Yesterday, my buddy Drew wrote a post about his meeting with a hooker, back when he was working as a broadcast journalist. Yes, it was for a story, you crazy kids. You can read it here: http://crimefictioncollective.blogspot.com/2013/10/that-evening-i-spent-with-hooker.html. As it turns out, the prostitute he met was not the prostitute he thought he was going to meet. The cliché of the hardened woman, abused as a child and strung out on drugs, was replaced with a young girl who worried about being seen on camera because her mom watches the news.
This started me thinking about real people vs. writers' characters. I was at a read and critique at a writer's conference, listening to an excerpt. The writing was clearly strong, and the story had a certain level of intrigue. A young, naïve woman is taken captive and gang-raped by a group of men. They leave the house and she frees herself, finds some clothes, a little cash and...
Stops to heat up a can of soup and eat because she's hungry.
What? Maybe she is hungry, but why not grab a piece of something - bread, fruit, crackers - to go? Maybe she's so traumatized that she's not thinking clearly about getting out of the house before her attackers return. It's possible. But nothing communicated her motivation, and the action didn't seem related to the plot. The soup wasn't Chekhov's gun.
We argued with the writer for quite a while. I don't know if we ever changed his mind. It sure taught me a lesson, though.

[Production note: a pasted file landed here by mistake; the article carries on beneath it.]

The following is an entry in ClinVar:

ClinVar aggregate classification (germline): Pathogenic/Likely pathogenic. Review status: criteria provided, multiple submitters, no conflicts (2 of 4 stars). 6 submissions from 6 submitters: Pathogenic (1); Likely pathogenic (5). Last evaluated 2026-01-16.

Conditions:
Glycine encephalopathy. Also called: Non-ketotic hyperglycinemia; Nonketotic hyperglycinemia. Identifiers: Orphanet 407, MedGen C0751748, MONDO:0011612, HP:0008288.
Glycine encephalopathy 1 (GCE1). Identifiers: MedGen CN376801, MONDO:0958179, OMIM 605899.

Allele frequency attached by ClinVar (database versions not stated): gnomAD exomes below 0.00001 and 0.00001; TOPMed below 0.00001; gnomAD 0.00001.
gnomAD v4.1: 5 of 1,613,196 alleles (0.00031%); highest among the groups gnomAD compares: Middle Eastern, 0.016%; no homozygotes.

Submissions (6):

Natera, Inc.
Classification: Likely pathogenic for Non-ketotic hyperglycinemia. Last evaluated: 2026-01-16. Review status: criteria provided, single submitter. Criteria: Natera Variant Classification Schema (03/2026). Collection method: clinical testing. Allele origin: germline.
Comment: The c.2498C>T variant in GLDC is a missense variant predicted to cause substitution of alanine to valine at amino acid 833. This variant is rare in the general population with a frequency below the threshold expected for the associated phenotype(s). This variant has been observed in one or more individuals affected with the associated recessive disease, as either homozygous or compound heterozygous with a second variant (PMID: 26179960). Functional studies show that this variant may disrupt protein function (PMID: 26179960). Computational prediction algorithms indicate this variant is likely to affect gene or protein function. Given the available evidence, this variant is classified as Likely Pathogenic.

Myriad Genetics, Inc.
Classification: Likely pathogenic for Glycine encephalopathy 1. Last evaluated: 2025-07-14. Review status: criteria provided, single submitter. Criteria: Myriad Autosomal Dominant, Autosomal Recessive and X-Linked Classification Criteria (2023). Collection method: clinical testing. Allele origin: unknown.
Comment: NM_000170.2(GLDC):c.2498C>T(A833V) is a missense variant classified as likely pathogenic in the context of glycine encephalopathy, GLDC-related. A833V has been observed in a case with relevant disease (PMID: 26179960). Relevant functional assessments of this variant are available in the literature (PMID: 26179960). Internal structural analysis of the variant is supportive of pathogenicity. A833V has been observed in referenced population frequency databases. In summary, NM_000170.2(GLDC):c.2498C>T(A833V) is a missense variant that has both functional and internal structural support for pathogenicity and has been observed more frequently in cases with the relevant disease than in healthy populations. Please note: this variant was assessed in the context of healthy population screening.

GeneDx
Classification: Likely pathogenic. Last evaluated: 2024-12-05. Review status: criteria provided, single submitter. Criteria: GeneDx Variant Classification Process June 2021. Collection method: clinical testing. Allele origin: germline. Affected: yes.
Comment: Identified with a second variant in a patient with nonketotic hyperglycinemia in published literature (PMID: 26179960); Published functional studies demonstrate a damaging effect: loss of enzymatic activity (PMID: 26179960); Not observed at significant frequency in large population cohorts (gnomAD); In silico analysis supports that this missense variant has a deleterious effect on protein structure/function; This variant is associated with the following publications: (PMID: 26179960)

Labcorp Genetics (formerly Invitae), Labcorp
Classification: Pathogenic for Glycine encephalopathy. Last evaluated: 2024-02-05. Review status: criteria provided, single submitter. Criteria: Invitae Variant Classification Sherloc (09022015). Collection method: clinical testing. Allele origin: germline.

A character can be anyone doing anything, but they have to make sense.
Perhaps a member of the family abused the young prostitute and is making money off her. Perhaps her family is struggling financially and she is trying to keep them off the street. There might be several ways to tell her story and make her believable. Since she really exists, there's got to be a way. (I'm sure Drew could find it.)
Perhaps the writer's young naïve woman really is so delirious she stops to heat soup. Perhaps she's not that naïve, she's a badass who sticks around to get revenge. Again, there might be several ways to make her actions understandable.
It's easy to create a character that everyone is familiar with. The geeky computer specialist. The Hispanic maid. The hooker with the heart of gold.
I'd like to suggest that it's just as easy to create a character than no one is expecting. The Hispanic computer specialist who is a body builder in her spare time. The college-educated white man who cleans hotel rooms. The housewife who moonlights as a call girl to feed her sex addiction and get paid for it. These people can exist in stories. The author only has to make us believe.
What are some of the characters you've read about (or seen on the screen) that turned a stereotype on its head?
Give me some great examples and I'll give you a free ebook.